Stress is leading to poorer diets among parents but not necessarily for their children, according to a new University of Guelph study.
Published recently in Nutrients, the study is one of the first to examine family-based stress and how it affects the diets of parents and their preschool children.
It comes at a time when many families are under more stress than usual because of the pandemic, which may be worsening household tension and chaos and leading to stress-eating.
“People think of mental health and physical health as separate, but we know that stress affects our behaviours and leads to stress-eating in which we crave fatty or sugary foods,” said Valerie Hruska, a PhD candidate in the Department of Human Health and Nutritional Sciences (HHNS). “Not very many people stress-eat salad.”
Led by Hruska, the study involved surveying participants with the Guelph Family Health Study (GFHS), a long-term project co-directed by Dr. Jess Haines, a professor in the Department of Family Relations and Applied Nutrition, and HHNS professor Dr. David Ma that aims to develop evidence for creating health strategies for families with children under age six.
“We wanted to better understand how stress affects families because we know young children are in a critical window of development during which their eating patterns may be solidified into trends that persist to adulthood,” said Haines, a co-author of the study.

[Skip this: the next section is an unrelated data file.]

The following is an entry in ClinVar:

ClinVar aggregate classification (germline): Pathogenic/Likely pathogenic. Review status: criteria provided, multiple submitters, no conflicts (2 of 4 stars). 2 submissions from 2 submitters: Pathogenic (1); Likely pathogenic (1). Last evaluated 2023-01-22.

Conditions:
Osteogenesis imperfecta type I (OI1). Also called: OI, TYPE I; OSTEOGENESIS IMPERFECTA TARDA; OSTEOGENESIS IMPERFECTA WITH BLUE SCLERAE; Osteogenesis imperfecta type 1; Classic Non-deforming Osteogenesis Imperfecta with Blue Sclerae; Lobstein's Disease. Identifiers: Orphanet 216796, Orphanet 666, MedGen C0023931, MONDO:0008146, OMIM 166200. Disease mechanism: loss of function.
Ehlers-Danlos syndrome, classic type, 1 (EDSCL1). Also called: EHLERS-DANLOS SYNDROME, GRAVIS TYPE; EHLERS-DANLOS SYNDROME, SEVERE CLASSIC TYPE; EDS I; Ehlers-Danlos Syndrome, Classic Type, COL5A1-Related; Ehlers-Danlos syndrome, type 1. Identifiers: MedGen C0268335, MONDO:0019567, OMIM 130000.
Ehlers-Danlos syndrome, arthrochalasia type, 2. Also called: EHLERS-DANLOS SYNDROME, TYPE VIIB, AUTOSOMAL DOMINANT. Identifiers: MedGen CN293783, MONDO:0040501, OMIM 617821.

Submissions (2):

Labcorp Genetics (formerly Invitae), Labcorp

The participants were asked to report their own and their children’s diets. The foods were then assessed based on the Dietary Inflammatory Index, created by Connecting Health Innovations LLC. Foods that score high on the index promote inflammation and tend to be calorie-dense and nutrient-poor.
“Because ‘stress’ can be an ambiguous term, we asked participants about four kinds: personal stress; stress from being a parent; stress from living in a chaotic home; and stress from a dysfunctional family that doesn’t get along,” said Hruska.
Though the four types can often overlap, the researchers found interesting differences.
Parents who said they lived in chaotic homes or with dysfunctional families reported they ate a more pro-inflammatory diet than did parents living in better-functioning families and homes.
The researchers found no link between personal stress or parental stress and poor diets.
One of the most surprising findings was that even when parents reported high levels of any form of stress, there was no link with poor diets among their preschool children.
Hruska said she and her team expected the stress-eating habits of parents would have a trickle-down effect on their kids’ diets.
“But we didn’t find that link,” Hruska said. “There may be many reasons for that. It may be that other health behaviours are affected when parents are stressed, such as increased screen time or less exercise time. Or it may be that even stressed parents ensure that their children eat well.”
While many parents are undergoing worsened stress because of the pandemic, family stress does not always mean families eat poorly, Hruska said.
She points to previous GFHS research that showed many families have found silver linings during the pandemic, including more time to cook and eat together as a family and more opportunities for children to take part in meal prep.
“We have all gotten a deep dive into family chaos throughout this pandemic,” said Haines, “but many of these more healthful habits may persist. We will look forward to exploring this with our ongoing data in the Guelph Family Health Study.”
Dr. Jess Haines